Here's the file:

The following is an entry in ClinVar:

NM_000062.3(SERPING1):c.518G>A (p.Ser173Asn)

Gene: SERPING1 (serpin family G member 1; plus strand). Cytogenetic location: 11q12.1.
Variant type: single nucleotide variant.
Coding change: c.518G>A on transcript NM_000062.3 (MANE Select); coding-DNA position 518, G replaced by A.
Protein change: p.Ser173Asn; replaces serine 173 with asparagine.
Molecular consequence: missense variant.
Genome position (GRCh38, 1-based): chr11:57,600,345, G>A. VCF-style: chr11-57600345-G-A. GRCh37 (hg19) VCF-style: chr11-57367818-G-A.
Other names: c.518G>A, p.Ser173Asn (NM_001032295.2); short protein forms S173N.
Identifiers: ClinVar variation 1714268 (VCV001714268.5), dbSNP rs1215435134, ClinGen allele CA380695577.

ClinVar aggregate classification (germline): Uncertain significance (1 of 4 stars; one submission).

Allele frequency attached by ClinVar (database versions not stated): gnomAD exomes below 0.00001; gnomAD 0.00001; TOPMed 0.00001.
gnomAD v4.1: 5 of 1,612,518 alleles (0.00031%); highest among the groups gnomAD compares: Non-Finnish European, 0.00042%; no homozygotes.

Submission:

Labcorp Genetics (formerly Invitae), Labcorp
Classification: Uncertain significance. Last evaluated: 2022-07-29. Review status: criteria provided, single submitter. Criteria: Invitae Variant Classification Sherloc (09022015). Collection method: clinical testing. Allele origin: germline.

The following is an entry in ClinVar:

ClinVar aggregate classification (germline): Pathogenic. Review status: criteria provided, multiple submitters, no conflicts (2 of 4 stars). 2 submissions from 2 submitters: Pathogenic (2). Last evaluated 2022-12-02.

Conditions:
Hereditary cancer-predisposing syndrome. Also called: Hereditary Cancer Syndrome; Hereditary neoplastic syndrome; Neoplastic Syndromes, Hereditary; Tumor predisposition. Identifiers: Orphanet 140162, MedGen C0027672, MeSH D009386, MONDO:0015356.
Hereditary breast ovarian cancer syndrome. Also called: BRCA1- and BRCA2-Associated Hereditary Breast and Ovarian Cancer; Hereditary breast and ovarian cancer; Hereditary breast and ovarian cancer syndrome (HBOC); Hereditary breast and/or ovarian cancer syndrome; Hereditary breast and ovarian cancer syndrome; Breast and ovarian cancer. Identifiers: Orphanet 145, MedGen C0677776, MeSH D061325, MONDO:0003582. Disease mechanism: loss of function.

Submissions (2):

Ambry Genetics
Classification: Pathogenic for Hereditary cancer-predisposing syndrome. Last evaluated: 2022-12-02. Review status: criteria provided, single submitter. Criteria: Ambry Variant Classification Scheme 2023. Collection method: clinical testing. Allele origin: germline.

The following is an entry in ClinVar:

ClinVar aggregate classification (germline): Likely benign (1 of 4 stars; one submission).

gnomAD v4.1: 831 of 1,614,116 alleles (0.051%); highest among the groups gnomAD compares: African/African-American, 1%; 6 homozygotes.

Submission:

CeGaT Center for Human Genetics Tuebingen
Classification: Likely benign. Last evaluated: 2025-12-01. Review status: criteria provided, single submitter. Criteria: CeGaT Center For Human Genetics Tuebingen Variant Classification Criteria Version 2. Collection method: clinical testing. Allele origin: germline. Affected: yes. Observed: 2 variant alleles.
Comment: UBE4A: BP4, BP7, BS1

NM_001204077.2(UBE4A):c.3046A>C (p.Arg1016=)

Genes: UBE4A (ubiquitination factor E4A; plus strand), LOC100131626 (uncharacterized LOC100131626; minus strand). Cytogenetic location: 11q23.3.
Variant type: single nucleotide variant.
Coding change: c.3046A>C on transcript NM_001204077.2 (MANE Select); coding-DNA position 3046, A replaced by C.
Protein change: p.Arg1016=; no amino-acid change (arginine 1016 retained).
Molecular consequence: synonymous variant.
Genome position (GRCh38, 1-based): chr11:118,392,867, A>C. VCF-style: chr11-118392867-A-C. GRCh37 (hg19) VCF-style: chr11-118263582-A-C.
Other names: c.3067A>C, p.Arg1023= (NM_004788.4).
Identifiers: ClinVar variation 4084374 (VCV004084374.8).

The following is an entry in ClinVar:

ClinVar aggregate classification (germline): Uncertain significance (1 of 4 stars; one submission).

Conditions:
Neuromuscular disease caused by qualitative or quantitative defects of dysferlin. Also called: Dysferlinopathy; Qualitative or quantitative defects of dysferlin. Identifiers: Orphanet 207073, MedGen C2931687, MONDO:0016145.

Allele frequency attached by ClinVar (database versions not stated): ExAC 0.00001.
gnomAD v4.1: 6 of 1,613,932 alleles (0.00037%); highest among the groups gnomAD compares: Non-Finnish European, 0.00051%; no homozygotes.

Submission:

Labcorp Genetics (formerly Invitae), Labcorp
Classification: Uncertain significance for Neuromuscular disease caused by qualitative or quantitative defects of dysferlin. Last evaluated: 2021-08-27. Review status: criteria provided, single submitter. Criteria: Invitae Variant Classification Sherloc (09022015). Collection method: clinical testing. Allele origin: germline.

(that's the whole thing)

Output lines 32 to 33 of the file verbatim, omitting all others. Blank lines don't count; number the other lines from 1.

NM_001204077.2(UBE4A):c.3046A>C (p.Arg1016=)

Genes: UBE4A (ubiquitination factor E4A; plus strand), LOC100131626 (uncharacterized LOC100131626; minus strand). Cytogenetic location: 11q23.3.